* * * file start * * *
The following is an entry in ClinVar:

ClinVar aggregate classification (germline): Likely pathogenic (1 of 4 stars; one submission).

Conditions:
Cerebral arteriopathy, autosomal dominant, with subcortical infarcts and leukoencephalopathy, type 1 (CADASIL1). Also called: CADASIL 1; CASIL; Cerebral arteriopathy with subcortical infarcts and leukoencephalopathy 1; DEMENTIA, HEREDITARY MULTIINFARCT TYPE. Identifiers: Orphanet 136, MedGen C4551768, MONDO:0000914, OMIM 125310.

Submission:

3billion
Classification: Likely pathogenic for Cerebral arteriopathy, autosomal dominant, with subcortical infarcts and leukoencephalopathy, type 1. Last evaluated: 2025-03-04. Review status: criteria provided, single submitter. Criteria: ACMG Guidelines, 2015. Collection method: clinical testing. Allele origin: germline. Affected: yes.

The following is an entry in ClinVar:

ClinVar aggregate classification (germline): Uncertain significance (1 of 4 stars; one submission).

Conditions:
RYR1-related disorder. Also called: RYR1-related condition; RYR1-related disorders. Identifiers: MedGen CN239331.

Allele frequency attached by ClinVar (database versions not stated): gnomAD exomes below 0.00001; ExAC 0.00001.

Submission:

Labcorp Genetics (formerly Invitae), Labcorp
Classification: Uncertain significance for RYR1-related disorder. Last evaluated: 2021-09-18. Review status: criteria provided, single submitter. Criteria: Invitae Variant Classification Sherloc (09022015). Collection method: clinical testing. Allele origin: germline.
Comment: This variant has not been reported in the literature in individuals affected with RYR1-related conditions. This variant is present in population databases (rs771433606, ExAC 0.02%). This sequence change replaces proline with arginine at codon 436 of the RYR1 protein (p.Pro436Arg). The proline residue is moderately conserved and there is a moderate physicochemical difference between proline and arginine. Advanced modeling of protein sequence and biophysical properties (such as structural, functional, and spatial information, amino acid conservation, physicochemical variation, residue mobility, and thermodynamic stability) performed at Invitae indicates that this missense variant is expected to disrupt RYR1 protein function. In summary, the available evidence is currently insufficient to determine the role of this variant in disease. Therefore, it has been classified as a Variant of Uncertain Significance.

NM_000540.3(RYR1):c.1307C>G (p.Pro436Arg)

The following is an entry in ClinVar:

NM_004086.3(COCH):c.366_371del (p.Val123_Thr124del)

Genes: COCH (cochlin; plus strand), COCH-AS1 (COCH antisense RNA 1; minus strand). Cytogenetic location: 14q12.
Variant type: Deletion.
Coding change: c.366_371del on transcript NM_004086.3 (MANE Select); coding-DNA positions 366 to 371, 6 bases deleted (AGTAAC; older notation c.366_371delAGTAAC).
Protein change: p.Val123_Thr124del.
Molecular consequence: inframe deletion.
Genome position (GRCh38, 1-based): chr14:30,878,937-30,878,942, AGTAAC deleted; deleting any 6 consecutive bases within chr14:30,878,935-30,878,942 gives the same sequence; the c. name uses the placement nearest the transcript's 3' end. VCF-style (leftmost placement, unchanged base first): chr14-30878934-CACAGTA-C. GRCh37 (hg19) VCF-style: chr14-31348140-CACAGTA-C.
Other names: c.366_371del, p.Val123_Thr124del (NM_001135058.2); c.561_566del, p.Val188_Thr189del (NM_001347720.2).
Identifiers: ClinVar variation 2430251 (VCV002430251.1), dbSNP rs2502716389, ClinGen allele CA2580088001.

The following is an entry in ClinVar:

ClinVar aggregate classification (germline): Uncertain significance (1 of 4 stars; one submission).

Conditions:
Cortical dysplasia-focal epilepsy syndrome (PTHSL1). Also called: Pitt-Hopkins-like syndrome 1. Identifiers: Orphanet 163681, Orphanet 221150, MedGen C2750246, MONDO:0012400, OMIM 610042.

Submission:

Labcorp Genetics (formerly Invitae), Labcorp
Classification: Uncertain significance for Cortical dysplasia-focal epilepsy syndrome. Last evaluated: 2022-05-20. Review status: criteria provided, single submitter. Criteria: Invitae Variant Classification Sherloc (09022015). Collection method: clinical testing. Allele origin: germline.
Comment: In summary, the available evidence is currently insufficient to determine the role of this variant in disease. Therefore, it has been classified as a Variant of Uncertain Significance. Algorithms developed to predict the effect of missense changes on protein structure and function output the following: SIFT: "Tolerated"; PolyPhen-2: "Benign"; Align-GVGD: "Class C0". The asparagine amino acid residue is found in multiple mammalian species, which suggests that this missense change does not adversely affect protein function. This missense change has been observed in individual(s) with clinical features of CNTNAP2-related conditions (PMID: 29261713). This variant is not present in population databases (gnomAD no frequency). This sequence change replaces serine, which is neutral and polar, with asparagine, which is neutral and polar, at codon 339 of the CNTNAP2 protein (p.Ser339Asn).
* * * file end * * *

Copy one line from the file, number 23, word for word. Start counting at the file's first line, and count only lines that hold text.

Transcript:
Protein change: p.Val123_Thr124del.